Role Of Marriage In Othello

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Tragedy of Marriage: A look at Relationships in Othello The idealistic love, for many people, is of the fiery passionate kind. Poets and playwrights have wasted a considerable amount of paper and ink to write about that one true love that never dies. I am not qualified to say that such love does not exist, but I believe that there are more to romantic relationships than just love, especially when marriage is concerned. Passions and desires alone seldom unite two people until death do them part. A marriage requires not just love, but devotion, understanding, and patience. It takes two people constantly trying to perfect themselves for each other. In Othello, Shakespeare explores the delicacy of marriage and how easily a relationship built on …show more content…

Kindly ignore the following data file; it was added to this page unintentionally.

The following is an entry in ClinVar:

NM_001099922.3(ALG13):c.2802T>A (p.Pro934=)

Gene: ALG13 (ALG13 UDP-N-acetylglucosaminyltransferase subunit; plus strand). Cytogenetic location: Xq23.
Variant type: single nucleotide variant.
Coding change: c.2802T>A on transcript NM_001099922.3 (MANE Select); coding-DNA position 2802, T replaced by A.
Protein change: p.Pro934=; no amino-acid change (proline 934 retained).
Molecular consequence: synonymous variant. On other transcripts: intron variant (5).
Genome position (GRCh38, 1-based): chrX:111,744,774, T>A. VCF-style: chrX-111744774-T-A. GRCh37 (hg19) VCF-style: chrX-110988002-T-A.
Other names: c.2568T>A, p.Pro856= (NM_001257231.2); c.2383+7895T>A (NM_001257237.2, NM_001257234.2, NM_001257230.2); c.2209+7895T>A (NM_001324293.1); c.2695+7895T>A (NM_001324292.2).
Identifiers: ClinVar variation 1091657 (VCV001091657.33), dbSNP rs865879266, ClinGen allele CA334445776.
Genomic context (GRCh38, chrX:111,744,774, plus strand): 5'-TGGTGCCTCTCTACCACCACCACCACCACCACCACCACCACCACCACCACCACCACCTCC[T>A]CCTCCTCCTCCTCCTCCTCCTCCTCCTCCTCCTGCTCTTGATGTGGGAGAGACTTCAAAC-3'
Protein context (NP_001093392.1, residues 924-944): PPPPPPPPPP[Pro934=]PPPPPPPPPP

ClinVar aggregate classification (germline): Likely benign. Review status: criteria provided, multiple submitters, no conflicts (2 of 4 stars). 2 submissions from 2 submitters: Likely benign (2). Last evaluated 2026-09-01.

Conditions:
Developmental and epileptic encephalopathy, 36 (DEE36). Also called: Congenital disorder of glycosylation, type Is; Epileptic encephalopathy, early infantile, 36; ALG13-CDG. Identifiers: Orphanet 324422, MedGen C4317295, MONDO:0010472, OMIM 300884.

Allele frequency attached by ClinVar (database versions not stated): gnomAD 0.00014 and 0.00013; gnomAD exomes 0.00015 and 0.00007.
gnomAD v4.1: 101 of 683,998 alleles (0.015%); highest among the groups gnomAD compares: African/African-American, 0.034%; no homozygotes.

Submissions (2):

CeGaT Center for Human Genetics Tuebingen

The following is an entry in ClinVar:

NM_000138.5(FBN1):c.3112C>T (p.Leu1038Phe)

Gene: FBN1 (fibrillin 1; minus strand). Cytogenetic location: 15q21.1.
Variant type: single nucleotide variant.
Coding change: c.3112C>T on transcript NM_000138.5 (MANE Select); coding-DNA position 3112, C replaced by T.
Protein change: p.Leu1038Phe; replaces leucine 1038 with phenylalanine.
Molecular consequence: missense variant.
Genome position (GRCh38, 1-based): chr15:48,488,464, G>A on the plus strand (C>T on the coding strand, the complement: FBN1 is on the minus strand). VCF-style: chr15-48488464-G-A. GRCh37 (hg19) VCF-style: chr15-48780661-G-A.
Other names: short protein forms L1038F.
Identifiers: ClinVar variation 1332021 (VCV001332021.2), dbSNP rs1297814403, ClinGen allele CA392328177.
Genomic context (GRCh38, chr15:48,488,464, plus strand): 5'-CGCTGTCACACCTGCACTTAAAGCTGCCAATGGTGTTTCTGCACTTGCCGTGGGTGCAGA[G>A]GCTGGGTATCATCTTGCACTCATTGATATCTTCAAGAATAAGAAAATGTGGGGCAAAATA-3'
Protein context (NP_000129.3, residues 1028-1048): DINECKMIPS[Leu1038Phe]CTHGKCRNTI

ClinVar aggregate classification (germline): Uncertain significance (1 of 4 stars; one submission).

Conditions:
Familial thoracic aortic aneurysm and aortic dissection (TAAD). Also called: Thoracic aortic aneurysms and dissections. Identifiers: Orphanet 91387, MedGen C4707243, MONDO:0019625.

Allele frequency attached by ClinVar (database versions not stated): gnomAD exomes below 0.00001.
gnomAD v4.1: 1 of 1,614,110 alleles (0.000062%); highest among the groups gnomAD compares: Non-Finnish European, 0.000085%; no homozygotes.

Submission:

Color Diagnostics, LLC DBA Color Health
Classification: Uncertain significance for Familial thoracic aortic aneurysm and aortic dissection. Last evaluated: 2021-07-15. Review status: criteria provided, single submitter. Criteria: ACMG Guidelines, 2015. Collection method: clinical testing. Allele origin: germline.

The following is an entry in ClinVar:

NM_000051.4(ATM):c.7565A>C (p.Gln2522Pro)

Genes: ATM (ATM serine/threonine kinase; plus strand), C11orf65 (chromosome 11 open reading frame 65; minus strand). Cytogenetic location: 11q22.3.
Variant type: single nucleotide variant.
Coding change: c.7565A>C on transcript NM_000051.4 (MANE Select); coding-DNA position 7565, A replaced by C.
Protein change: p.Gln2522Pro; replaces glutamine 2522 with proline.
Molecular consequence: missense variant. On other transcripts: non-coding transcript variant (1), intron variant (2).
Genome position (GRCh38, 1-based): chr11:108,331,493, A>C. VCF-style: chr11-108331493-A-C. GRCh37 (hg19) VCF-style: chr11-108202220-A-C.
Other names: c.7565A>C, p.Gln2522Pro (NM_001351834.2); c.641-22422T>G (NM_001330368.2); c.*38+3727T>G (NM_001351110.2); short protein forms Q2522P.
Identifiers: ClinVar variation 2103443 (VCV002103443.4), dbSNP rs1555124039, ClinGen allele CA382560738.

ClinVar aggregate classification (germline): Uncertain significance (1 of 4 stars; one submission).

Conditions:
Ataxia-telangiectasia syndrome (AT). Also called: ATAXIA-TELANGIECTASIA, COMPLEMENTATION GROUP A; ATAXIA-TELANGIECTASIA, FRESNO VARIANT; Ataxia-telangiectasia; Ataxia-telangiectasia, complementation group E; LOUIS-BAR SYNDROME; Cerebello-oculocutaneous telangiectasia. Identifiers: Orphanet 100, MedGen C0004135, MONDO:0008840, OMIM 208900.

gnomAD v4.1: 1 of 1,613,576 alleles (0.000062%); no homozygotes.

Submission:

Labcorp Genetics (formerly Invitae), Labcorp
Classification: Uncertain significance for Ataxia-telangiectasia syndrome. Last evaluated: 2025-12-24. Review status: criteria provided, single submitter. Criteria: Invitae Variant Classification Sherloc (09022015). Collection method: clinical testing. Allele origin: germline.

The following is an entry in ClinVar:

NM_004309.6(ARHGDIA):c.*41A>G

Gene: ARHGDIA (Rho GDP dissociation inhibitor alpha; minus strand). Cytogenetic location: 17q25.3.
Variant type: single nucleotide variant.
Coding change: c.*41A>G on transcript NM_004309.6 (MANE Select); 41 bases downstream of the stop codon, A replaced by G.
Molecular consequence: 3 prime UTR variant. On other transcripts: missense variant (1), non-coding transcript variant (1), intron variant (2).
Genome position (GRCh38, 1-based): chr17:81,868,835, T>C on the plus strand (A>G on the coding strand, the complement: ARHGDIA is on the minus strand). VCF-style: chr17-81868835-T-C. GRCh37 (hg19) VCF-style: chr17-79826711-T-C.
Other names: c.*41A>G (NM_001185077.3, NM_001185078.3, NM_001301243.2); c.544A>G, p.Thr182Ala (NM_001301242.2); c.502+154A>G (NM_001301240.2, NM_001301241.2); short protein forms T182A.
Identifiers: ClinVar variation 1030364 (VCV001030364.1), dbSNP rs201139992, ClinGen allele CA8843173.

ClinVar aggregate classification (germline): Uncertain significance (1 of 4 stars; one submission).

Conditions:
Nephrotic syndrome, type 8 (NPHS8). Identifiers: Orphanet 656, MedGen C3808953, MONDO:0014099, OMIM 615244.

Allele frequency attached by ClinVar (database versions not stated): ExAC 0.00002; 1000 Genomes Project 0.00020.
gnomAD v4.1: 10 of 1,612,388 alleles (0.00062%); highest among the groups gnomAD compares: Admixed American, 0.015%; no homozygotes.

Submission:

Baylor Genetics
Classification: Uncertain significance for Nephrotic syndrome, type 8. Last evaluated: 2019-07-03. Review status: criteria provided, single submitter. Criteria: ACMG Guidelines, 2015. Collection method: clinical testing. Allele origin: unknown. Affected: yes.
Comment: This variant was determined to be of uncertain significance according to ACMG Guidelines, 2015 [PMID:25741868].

Othello worships the idea of love: “Perdition catch my soul/ But I do love thee! And when I love thee not,/ Chaos is come again” (3.3.98-100). Nevertheless, he still retains a self-centered attitude: “I will deny thee nothing./ Whereon, I do beseech thee, grant me this,/ To leave me but a little to myself” (3.3.91-3). Othello thinks that his love is flawless and therefore he does not try to nurture the relationship with his wife. He stops trying to understand her when he marries her. At first, Othello does not know how much this glamorized love can affect him and speaks eloquently about duty: “And heaven defend your good souls that you think/ I will your serious and great business scant/ When she is with me” (1.3.269-71). But towards the end of the play, when Othello’s conception is love is damaged, he changes completely: “O, now, forever/ Farewell the tranquil mind! Farewell content!/ Farewell the plumèd troops and the big wars/ That makes ambition virtue!” (3.3.363-6). Othello is an experienced mercenary who fights for a living. He knows how to endure extreme adversities and discrimination, but he does not know how to maintain a romantic relationship. Similarly, Desdemona seems to be well-versed in spousal duty and virtue in marriage: “But here’s my husband,/ And so much duty as my mother showed/ To you …/Due to the Moor my lord” (1.3.187-91). Desdemona is too innocent to the point of naivety, believing that love is always pure and marriage is always faithful: “Beshrew me if I would do such a wrong/ For the whole world” (4.3.81-2). She also holds as idealistic idea of love: “The heavens forbid/ But that our loves and comforts should increase/Even as our days do grow!” (2.1.192-4). She wants a long-lasting relationship but she does not try to confide herself in her husband. Desdemona only talks about her insecurity to Emilia: “Heaven keep that monster from

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